BGH NJW 1990, 726 VI. Civil Senate = JZ 1990, 1087
13 February 1990
Professor B.S. Markesinis
J. Shaw


The plaintiff is a firm trading under the name of Margot H, its owner. Mrs H and her husband were joint owners of a detached house which was built by the defendant in 1977/78. From 1980 onwards, the plaintiff firm was running a kitchen furniture studio from the basement rooms of the house which it rented from the owners. In the time that followed there were repeated leakages of water into these rooms. On July 26, 1982 water again leaked into the basement of the house and damaged the show furniture and associated display items. The plaintiff calculated the loss which it had incurred at DM 53,385. It claimed compensation from the defendants in this amount, arguing that the defendant had defectively constructed the basement floor and basement walls which had caused the leakages. Both the Landgericht and the Oberlandesgericht rejected the claim. The plaintiff appealed to the BGH which quashed the judgment of the Court of Appeal and referred the case back to the lower court.

For the following


I. The OLG rejected both the contractual and the tortious claims brought by the plaintiff.

It held that the plaintiff was not a party to the oral building contract concluded with the husband alone. As a commercial tenant, she was also not covered by the protective scope of this contract; for the defendant could not have foreseen that the basement rooms of a detached house which were intended to be used for leisure purposes (e.g. fitness training, hobbies or parties) would be used for the display of furniture. The OLG argued that the plaintiff had no claim in tort because, after the earlier numerous leakages of water, she had acted at her own risk when she once again displayed furniture in the basement and should have foreseen further danger of water damage. Her careless conduct amounted to such a degree of contributory negligence that the defendant was wholly exonerated from responsibility.

II. The appeal decision cannot be upheld on all counts.

1. The OLG is correct to reject the contractual claims for damages brought by the plaintiff.

(a) It is not contested that when the husband concluded the building contract with the defendant, he did not say expressly that he was acting as the plaintiff’s representative. As the OLG found, it could not be implied from the circumstances (§ 164 I 2 BGB) that the contract was also intended to be concluded in the name of the plaintiff. The plaintiff’s appeal did not contest this evaluation of the facts as flawed in law; rather it sought merely to contrast its own evaluation which is basically irrelevant from the perspective of this court’s task as an appellate body. Contrary to the view put forward by the appellants, it was not sufficient for there to be a contract concluded in the name of the plaintiff that she was the joint owner of the land on which the house was built [references omitted], especially since it is not contested that at the time of the conclusion of the building contract the defendant did not know this fact.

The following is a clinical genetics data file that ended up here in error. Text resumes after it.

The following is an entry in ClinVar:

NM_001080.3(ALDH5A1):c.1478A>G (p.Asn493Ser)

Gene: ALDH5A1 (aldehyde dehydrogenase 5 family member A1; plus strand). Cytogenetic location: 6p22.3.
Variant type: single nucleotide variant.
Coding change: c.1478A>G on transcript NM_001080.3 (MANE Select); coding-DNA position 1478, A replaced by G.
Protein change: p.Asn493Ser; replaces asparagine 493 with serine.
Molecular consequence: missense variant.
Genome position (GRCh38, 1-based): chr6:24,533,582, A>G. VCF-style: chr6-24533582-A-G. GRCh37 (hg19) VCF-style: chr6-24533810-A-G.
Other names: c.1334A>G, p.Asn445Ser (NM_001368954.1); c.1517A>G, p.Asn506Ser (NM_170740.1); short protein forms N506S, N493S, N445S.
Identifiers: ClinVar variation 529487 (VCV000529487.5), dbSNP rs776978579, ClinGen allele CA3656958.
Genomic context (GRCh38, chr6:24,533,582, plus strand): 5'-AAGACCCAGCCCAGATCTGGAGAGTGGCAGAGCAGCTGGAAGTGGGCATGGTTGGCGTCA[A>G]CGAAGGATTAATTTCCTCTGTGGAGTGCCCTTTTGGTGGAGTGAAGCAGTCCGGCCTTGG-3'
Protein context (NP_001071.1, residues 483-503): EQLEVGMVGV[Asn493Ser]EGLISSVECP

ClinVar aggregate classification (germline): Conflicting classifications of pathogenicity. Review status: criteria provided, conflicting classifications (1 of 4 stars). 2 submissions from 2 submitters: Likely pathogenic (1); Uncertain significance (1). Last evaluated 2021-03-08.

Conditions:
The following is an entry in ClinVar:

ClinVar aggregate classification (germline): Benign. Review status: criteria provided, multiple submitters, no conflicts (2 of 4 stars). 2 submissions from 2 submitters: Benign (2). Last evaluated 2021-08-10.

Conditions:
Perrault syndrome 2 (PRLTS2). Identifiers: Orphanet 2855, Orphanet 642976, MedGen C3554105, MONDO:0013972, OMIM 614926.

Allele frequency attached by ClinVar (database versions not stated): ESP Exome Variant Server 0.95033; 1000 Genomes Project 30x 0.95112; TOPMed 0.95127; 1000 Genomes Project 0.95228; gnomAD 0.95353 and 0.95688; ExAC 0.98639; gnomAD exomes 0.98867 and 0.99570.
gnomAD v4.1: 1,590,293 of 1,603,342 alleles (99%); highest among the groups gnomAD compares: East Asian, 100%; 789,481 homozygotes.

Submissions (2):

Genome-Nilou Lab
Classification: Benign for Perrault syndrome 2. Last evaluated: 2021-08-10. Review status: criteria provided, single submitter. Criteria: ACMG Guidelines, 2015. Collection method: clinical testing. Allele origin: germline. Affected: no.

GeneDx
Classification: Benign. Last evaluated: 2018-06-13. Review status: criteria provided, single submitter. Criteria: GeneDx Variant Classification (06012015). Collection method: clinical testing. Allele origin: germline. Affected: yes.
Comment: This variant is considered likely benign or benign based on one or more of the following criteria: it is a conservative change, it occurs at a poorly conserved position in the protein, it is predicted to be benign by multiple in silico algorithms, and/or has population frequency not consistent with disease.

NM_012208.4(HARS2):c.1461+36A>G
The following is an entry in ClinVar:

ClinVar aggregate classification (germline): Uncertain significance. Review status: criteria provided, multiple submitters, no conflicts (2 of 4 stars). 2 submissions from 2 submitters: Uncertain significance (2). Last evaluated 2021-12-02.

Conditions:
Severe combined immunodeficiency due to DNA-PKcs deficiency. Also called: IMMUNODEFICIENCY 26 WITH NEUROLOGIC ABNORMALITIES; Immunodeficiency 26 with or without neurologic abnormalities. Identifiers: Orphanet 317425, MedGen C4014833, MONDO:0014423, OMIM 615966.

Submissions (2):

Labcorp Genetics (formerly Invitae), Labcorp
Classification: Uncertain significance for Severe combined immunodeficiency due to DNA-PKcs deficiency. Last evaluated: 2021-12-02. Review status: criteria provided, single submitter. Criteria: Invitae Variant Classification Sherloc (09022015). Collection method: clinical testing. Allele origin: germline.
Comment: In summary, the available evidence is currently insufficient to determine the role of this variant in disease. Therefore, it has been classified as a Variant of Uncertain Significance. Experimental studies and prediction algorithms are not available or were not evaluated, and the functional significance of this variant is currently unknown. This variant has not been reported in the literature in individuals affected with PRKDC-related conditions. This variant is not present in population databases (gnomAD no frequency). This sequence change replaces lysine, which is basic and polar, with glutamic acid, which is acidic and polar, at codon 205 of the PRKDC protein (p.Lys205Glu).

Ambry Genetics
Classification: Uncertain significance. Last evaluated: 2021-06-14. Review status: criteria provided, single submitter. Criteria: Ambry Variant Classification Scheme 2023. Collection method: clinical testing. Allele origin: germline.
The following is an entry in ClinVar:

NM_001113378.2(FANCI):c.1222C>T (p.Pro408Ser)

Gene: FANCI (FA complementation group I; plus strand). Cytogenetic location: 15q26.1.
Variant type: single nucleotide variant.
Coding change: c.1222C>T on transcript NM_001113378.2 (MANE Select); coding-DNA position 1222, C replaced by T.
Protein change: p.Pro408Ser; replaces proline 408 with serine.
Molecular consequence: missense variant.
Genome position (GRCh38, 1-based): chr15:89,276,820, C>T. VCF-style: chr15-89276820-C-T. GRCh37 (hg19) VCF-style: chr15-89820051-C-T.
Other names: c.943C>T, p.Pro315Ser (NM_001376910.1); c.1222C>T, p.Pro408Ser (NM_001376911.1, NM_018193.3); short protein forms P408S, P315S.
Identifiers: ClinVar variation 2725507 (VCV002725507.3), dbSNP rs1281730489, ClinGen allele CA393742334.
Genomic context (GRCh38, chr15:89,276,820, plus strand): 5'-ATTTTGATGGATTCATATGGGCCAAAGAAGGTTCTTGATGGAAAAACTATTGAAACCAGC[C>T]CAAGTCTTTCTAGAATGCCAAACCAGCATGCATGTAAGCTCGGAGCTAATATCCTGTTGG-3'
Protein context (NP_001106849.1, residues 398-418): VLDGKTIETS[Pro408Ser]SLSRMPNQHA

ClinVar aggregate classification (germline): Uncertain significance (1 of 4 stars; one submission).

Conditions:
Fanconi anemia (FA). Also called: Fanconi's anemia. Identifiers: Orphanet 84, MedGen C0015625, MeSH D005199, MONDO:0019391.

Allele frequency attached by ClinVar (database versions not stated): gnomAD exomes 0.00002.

(b) There are, further, no grounds in law for challenging the view of the OLG that there were no protective effects to be derived from the building contract (concluded between the husband of the plaintiff and the defendant) in favour of the plaintiff, giving her autonomous contractual claims against the defendant in respect of the damage caused to the furniture and display items brought into the basement rooms.

(aa) It may be left open for the purposes of this decision whether in the case of a building contract concluded in respect of the construction of a dwelling house, the relatives of the [builder’s] client as well as any joint owners of the land to be built upon will always fall within the protective scope of the contract [references omitted]. For such protection can only be of significance in respect of the infliction of loss which results from the fact that the persons in question come into contact with the work of the building contractor precisely in their capacity as family members or joint owners. This was not the case here. The plaintiff suffered the damage to the furniture and display items in the basement for which she seeks compensation neither in her capacity as a joint owner of the house, nor in her position as the wife of the client, but as the commercial tenant of the basement.

(bb) In its judgment of 28 October 1986 (NJW 1987, 1013) [other references omitted] this Division left open the question of whether the tenant is covered by the protective scope of a contract concluded between the client and an architect for the construction of a building [references omitted]. This question should be answered in the negative in respect of a contract with a building contractor such as the one in question here. First, there is no need for such a person to be covered, because in these circumstances the tenant will normally enjoy sufficient protection through his contractual claims against the landlord [references omitted]. Second, any other conclusion would mean that the contractual obligations of the building contractor would be unreasonably extended to cover risks which were not foreseeable for the contractor, without there being the possibility of the obligations being subject to clear delimitation on the basis of standards capable of being measured objectively [references omitted].